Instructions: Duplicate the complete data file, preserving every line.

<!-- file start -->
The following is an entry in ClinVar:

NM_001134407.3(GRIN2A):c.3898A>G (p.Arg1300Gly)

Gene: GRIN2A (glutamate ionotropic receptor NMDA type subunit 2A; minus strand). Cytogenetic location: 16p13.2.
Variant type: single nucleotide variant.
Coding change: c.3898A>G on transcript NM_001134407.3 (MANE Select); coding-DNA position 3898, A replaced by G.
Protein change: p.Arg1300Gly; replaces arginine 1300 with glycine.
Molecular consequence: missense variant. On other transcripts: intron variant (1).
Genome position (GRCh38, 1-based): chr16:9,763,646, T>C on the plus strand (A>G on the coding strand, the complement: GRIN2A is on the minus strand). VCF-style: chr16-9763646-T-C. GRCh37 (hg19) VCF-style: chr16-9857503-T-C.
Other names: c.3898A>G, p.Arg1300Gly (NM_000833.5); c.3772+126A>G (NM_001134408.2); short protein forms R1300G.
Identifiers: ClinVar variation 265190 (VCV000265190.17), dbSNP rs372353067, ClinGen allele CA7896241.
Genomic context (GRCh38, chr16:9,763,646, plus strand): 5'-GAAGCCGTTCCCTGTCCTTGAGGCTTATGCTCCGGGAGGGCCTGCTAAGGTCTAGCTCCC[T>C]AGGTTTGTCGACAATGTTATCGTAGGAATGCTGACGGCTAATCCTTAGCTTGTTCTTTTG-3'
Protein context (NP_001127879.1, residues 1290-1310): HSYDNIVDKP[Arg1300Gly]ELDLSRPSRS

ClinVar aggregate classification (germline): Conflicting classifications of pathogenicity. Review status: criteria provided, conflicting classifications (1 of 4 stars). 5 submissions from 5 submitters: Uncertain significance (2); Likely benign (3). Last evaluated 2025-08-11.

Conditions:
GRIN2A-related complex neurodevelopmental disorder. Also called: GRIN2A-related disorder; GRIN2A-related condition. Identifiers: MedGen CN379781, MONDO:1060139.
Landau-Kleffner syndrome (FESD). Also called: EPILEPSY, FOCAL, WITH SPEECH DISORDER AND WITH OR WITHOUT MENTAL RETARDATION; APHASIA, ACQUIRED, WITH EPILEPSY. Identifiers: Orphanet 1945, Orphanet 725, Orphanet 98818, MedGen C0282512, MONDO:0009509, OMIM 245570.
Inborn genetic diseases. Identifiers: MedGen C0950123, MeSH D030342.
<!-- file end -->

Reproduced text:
The following is an entry in ClinVar:

NM_001134407.3(GRIN2A):c.3898A>G (p.Arg1300Gly)

Gene: GRIN2A (glutamate ionotropic receptor NMDA type subunit 2A; minus strand). Cytogenetic location: 16p13.2.
Variant type: single nucleotide variant.
Coding change: c.3898A>G on transcript NM_001134407.3 (MANE Select); coding-DNA position 3898, A replaced by G.
Protein change: p.Arg1300Gly; replaces arginine 1300 with glycine.
Molecular consequence: missense variant. On other transcripts: intron variant (1).
Genome position (GRCh38, 1-based): chr16:9,763,646, T>C on the plus strand (A>G on the coding strand, the complement: GRIN2A is on the minus strand). VCF-style: chr16-9763646-T-C. GRCh37 (hg19) VCF-style: chr16-9857503-T-C.
Other names: c.3898A>G, p.Arg1300Gly (NM_000833.5); c.3772+126A>G (NM_001134408.2); short protein forms R1300G.
Identifiers: ClinVar variation 265190 (VCV000265190.17), dbSNP rs372353067, ClinGen allele CA7896241.
Genomic context (GRCh38, chr16:9,763,646, plus strand): 5'-GAAGCCGTTCCCTGTCCTTGAGGCTTATGCTCCGGGAGGGCCTGCTAAGGTCTAGCTCCC[T>C]AGGTTTGTCGACAATGTTATCGTAGGAATGCTGACGGCTAATCCTTAGCTTGTTCTTTTG-3'
Protein context (NP_001127879.1, residues 1290-1310): HSYDNIVDKP[Arg1300Gly]ELDLSRPSRS

ClinVar aggregate classification (germline): Conflicting classifications of pathogenicity. Review status: criteria provided, conflicting classifications (1 of 4 stars). 5 submissions from 5 submitters: Uncertain significance (2); Likely benign (3). Last evaluated 2025-08-11.

Conditions:
GRIN2A-related complex neurodevelopmental disorder. Also called: GRIN2A-related disorder; GRIN2A-related condition. Identifiers: MedGen CN379781, MONDO:1060139.
Landau-Kleffner syndrome (FESD). Also called: EPILEPSY, FOCAL, WITH SPEECH DISORDER AND WITH OR WITHOUT MENTAL RETARDATION; APHASIA, ACQUIRED, WITH EPILEPSY. Identifiers: Orphanet 1945, Orphanet 725, Orphanet 98818, MedGen C0282512, MONDO:0009509, OMIM 245570.
Inborn genetic diseases. Identifiers: MedGen C0950123, MeSH D030342.